Investigators familiar with the case, speaking on condition of anonymity, said it was uncertain whether the new information was sufficient to support prosecution. They said it was unclear whether Marie Noe understood what she was doing when she gave the statement to detectives March 25.
``Did she know what she was doing?'' asked one investigator. ``I'm not sure.''
District Attorney Lynne M. Abraham declined to comment on the case.
Efforts to reach the Noes, whose phone number is unlisted, were unsuccessful. The couple has said the deaths were the result of ``crib death,'' also known as Sudden Infant Death Syndrome, which claims 8,000 lives a year in the United States. SIDS occurs when an infant has an abnormal response to a decrease in oxygen during sleep.
Marie Noe gave birth to 10 children from 1949 to 1968. One was stillborn. A second died in the hospital six hours after birth. The rest went home in what appeared to be good health. None lived beyond 15 months.
The first child, named Richard, was a month old when he died April 7, 1949. The probable cause of death was listed as heart disease. The cause was never conclusively determined.
The couple's ninth child, Catherine Ellen, lived the longest. She died at 14 months on Feb. 25, 1966, of unexplained causes.
The last death was on Jan. 2, 1968. That baby, named Arthur Joseph, was slightly over 5 months old when he died after being sent home from an extended hospital stay. The cause of death was never determined. There were no suspicious marks found on his body when doctors pronounced him dead on arrival at St. Christopher's Hospital for Children.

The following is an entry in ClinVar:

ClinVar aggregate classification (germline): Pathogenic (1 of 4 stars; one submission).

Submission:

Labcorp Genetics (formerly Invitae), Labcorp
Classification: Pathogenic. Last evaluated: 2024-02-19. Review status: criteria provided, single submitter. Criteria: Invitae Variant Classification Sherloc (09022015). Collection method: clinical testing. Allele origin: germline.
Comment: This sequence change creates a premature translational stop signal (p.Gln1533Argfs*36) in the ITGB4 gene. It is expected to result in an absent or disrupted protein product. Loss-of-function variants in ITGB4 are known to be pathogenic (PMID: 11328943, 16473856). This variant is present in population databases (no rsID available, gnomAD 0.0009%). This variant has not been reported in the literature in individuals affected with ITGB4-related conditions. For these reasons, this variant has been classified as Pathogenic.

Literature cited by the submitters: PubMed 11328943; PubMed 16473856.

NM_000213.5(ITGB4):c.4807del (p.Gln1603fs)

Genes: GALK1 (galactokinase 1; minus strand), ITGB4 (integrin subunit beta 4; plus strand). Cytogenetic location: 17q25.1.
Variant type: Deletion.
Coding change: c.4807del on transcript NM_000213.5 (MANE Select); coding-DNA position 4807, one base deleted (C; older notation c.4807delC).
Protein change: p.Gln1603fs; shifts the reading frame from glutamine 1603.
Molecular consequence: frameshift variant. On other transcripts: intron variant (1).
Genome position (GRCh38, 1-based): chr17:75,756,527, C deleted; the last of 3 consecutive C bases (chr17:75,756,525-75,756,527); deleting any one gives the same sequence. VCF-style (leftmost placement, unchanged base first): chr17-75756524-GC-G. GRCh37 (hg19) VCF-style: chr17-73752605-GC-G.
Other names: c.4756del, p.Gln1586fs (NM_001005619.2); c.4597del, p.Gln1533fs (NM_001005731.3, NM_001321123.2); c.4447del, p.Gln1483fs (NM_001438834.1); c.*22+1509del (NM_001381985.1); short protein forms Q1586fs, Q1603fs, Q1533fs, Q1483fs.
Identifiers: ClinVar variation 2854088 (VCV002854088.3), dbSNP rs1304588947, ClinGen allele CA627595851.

``There are no reasons to believe that they are not natural deaths,'' Joseph W. Spelman, then the city's medical examiner, said in a 1968 interview. ``But what the disease is, what the metabolic or genetic defect is, we do not know. . . . We have no idea.''
Halbert Fillinger, then a pathologist on the medical examiner's staff, performed autopsies on several of the Noe infants. Fillinger, now Montgomery County coroner, said authorities suspected foul play, but could never find proof.
``I'm sure [the Noes] are not happy to see all this tragedy bubble up again, but I think this is a good idea,'' he said.
``I still think something must have happened to those kids,'' Fillinger said. ``When you have the first death, it's a tragedy. When you have the second, it's a medical mystery. But by the third, it's a homicide.''
In a January interview with a Daily News reporter, Arthur Noe, 76, a former Democratic committeeman, said he was still haunted by the deaths.
``The last thing we want to see is this thing brought up again,'' said Arthur Noe, who worked as an aide to former City Councilman Harry Jannotti and at the Philadelphia Gas Works. ``It brings up all the pain and troubles and heartaches. Maybe it's news to others, but it's pain to us.''